Creating an inclusive and welcoming environment for students, staff and teachers is essential. Schools should exist to serve all students regardless of race and gender. 

Being Black at predominantly White schools my whole childhood negatively affected me. Being the only Black person or even the only Black, Indigenous, People of Color (BIPOC) student in the classroom made me feel alone in a way. Rarely seeing teachers and other students that looked like me made me think, why do I have to be so different?

Going to Franklin changed that for me; seeing that there were all kinds of affinity groups like the Black Student Union (BSU) and clubs for other minority groups was something completely new to me. Having a Black principal is special. Chris Frazier, the Principal of Franklin, explains that “[having a Black principal] gives our community an additional perspective and gives our students a possibility to have a leader that looks like them.” He says, “Franklin has had African-American or Black principals and I am honored to be sitting in this room as well.” 

 Being heard and listened to is something I didn’t experience until I came to Franklin. The school is a Predominantly White Institution (PWI), but there is a light shone on BIPOC groups, and the diverse experiences of students are acknowledged. Before Franklin, I spent a lot of time feeling judged, not included, and always having to represent my race. Not only was I the only Black kid in my class, I would also be the only Black and Muslim student. I felt separated from my classmates. Every time the class would talk about 9/11, I could tell other students were thinking, “go look at the girl with the scarf, she must know everything about that.” I went to a school where there was barely anyone that looked like me. I had no idea how to approach the comments I would get at that age, and no one to guide me. Having an immigrant parent that didn’t know how to approach that as well meant I had to figure everything out on my own. When I finally decided to speak up in middle school, I felt unheard, and the situations that happened to me were dismissed. I went to my school’s White principal and told him about my experiences, including: the time when a student walked past me and said: “kill all the negros,” seeing the n-word being written on walls, hearing White peers say the n-word repeatedly, a student asking if I had a wig on, and a student talking about how my religion Islam was stupid and that it shouldn’t be a religion. All of these experiences occurred under White leadership.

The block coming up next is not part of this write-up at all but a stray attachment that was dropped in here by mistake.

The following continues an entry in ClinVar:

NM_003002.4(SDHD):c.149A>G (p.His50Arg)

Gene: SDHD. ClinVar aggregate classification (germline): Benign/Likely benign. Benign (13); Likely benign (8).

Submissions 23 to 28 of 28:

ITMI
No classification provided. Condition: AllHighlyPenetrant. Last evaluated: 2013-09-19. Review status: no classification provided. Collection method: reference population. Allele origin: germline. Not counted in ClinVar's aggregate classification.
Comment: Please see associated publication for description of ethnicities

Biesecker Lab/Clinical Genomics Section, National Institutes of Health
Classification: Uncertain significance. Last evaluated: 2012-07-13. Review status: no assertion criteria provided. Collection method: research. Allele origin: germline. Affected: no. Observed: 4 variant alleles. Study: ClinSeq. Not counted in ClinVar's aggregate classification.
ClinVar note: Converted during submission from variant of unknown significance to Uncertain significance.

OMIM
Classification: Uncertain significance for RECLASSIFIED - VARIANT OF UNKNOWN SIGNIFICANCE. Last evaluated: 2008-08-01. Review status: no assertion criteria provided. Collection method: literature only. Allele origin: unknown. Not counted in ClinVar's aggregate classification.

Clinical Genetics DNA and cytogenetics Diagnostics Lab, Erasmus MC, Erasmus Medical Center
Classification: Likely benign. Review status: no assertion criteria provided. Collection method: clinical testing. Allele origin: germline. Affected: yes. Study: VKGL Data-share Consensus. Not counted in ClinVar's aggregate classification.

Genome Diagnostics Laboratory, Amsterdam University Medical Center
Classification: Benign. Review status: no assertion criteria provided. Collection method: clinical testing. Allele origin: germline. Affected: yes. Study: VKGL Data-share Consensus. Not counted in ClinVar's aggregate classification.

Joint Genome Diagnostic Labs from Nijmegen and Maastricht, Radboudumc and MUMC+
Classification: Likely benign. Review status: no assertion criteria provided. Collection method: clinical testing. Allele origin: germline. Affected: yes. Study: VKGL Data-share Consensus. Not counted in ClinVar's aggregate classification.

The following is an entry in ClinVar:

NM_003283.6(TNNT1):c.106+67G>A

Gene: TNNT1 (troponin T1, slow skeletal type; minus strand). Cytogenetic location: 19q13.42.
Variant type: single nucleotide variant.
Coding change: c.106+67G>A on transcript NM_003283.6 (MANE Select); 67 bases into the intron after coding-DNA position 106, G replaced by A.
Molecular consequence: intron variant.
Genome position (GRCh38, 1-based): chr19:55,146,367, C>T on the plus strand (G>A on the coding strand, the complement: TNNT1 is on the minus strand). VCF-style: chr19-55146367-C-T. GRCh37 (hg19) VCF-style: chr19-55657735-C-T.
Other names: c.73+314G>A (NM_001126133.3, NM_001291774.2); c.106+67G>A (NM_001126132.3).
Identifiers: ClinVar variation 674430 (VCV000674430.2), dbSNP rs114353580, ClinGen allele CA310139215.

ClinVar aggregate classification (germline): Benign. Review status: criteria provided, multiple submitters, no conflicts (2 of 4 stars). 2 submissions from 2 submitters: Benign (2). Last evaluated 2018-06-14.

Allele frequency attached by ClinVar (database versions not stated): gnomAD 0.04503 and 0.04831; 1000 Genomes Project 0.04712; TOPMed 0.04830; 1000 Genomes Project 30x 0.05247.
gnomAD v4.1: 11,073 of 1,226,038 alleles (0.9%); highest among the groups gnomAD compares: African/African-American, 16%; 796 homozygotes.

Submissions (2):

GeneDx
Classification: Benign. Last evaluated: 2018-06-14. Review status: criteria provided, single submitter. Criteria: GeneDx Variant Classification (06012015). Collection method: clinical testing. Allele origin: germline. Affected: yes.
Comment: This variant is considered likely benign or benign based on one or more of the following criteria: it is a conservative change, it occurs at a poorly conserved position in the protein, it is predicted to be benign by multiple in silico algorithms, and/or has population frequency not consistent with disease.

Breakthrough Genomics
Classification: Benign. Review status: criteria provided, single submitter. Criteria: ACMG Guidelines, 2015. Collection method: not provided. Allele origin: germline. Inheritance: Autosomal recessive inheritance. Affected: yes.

At Franklin, where the staff is much more diverse, I feel more comfortable talking about race as well as racial issues. Representation is also very important. Keixa Bridges, Franklin counselor and BSU Advisor, says that, “I think that it’s important for all schools to have Black leadership represented, because it is very important for Black students to see people who look like them in positions of power so that they know that it’s possible.” Frazier agrees with this, explaining that “there’s this age-old adage that students will be what they see. And so we recognize that we teach who we are, in most cases, I can understand that if [students] don’t see someone in the front of the classroom that looks like them, if they’re not showing up in the curriculum, that can be a discouraging experience for some of our students.”